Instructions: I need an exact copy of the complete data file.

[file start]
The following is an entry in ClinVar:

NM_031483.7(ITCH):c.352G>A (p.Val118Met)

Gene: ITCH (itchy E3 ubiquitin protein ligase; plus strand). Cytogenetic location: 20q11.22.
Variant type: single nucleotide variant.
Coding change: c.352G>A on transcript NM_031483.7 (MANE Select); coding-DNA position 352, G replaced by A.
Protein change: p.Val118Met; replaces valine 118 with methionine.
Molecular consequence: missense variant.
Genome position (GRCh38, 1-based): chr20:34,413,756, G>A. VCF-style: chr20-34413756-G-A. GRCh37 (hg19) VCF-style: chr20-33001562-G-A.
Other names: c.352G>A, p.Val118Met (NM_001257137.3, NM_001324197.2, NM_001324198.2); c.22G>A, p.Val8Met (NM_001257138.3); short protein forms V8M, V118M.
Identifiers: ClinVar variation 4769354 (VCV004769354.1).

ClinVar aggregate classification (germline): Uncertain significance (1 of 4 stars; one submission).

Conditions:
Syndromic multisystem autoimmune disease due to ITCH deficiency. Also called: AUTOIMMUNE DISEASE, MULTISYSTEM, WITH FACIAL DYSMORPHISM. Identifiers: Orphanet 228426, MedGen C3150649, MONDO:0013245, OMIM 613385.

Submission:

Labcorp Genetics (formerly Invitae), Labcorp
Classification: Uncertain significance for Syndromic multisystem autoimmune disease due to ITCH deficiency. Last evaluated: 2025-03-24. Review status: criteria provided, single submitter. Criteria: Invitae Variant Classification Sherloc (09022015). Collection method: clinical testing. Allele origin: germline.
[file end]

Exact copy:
The following is an entry in ClinVar:

NM_031483.7(ITCH):c.352G>A (p.Val118Met)

Gene: ITCH (itchy E3 ubiquitin protein ligase; plus strand). Cytogenetic location: 20q11.22.
Variant type: single nucleotide variant.
Coding change: c.352G>A on transcript NM_031483.7 (MANE Select); coding-DNA position 352, G replaced by A.
Protein change: p.Val118Met; replaces valine 118 with methionine.
Molecular consequence: missense variant.
Genome position (GRCh38, 1-based): chr20:34,413,756, G>A. VCF-style: chr20-34413756-G-A. GRCh37 (hg19) VCF-style: chr20-33001562-G-A.
Other names: c.352G>A, p.Val118Met (NM_001257137.3, NM_001324197.2, NM_001324198.2); c.22G>A, p.Val8Met (NM_001257138.3); short protein forms V8M, V118M.
Identifiers: ClinVar variation 4769354 (VCV004769354.1).

ClinVar aggregate classification (germline): Uncertain significance (1 of 4 stars; one submission).

Conditions:
Syndromic multisystem autoimmune disease due to ITCH deficiency. Also called: AUTOIMMUNE DISEASE, MULTISYSTEM, WITH FACIAL DYSMORPHISM. Identifiers: Orphanet 228426, MedGen C3150649, MONDO:0013245, OMIM 613385.

Submission:

Labcorp Genetics (formerly Invitae), Labcorp
Classification: Uncertain significance for Syndromic multisystem autoimmune disease due to ITCH deficiency. Last evaluated: 2025-03-24. Review status: criteria provided, single submitter. Criteria: Invitae Variant Classification Sherloc (09022015). Collection method: clinical testing. Allele origin: germline.